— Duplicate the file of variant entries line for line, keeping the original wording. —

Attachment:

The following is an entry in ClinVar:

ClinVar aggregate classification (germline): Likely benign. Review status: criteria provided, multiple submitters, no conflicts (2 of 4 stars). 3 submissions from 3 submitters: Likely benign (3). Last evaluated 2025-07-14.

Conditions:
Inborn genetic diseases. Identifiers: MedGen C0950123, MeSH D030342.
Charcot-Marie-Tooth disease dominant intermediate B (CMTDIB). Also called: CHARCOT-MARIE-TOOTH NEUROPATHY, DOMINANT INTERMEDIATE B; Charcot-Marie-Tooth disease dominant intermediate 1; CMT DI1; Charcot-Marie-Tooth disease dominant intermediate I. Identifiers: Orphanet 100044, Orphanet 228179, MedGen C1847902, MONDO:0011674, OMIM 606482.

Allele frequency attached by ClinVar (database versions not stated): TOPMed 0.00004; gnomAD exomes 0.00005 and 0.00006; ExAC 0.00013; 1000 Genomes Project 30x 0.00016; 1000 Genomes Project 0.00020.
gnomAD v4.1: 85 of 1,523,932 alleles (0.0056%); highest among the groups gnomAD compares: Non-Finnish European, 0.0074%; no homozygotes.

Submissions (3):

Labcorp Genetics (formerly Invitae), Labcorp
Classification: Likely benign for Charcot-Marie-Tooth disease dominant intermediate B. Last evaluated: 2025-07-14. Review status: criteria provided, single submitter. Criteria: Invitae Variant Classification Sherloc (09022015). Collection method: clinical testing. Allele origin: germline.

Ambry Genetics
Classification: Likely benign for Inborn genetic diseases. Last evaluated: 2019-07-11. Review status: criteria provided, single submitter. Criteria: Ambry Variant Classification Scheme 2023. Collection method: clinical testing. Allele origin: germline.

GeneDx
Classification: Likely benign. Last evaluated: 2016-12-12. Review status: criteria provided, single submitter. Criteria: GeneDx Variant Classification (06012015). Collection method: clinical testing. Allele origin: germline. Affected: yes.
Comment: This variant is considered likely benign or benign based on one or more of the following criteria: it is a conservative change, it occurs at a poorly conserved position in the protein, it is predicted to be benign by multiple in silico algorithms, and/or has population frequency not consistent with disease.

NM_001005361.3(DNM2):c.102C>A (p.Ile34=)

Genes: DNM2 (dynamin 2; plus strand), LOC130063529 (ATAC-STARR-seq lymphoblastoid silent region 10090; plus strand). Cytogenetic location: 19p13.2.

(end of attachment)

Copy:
The following is an entry in ClinVar:

ClinVar aggregate classification (germline): Likely benign. Review status: criteria provided, multiple submitters, no conflicts (2 of 4 stars). 3 submissions from 3 submitters: Likely benign (3). Last evaluated 2025-07-14.

Conditions:
Inborn genetic diseases. Identifiers: MedGen C0950123, MeSH D030342.
Charcot-Marie-Tooth disease dominant intermediate B (CMTDIB). Also called: CHARCOT-MARIE-TOOTH NEUROPATHY, DOMINANT INTERMEDIATE B; Charcot-Marie-Tooth disease dominant intermediate 1; CMT DI1; Charcot-Marie-Tooth disease dominant intermediate I. Identifiers: Orphanet 100044, Orphanet 228179, MedGen C1847902, MONDO:0011674, OMIM 606482.

Allele frequency attached by ClinVar (database versions not stated): TOPMed 0.00004; gnomAD exomes 0.00005 and 0.00006; ExAC 0.00013; 1000 Genomes Project 30x 0.00016; 1000 Genomes Project 0.00020.
gnomAD v4.1: 85 of 1,523,932 alleles (0.0056%); highest among the groups gnomAD compares: Non-Finnish European, 0.0074%; no homozygotes.

Submissions (3):

Labcorp Genetics (formerly Invitae), Labcorp
Classification: Likely benign for Charcot-Marie-Tooth disease dominant intermediate B. Last evaluated: 2025-07-14. Review status: criteria provided, single submitter. Criteria: Invitae Variant Classification Sherloc (09022015). Collection method: clinical testing. Allele origin: germline.

Ambry Genetics
Classification: Likely benign for Inborn genetic diseases. Last evaluated: 2019-07-11. Review status: criteria provided, single submitter. Criteria: Ambry Variant Classification Scheme 2023. Collection method: clinical testing. Allele origin: germline.

GeneDx
Classification: Likely benign. Last evaluated: 2016-12-12. Review status: criteria provided, single submitter. Criteria: GeneDx Variant Classification (06012015). Collection method: clinical testing. Allele origin: germline. Affected: yes.
Comment: This variant is considered likely benign or benign based on one or more of the following criteria: it is a conservative change, it occurs at a poorly conserved position in the protein, it is predicted to be benign by multiple in silico algorithms, and/or has population frequency not consistent with disease.

NM_001005361.3(DNM2):c.102C>A (p.Ile34=)

Genes: DNM2 (dynamin 2; plus strand), LOC130063529 (ATAC-STARR-seq lymphoblastoid silent region 10090; plus strand). Cytogenetic location: 19p13.2.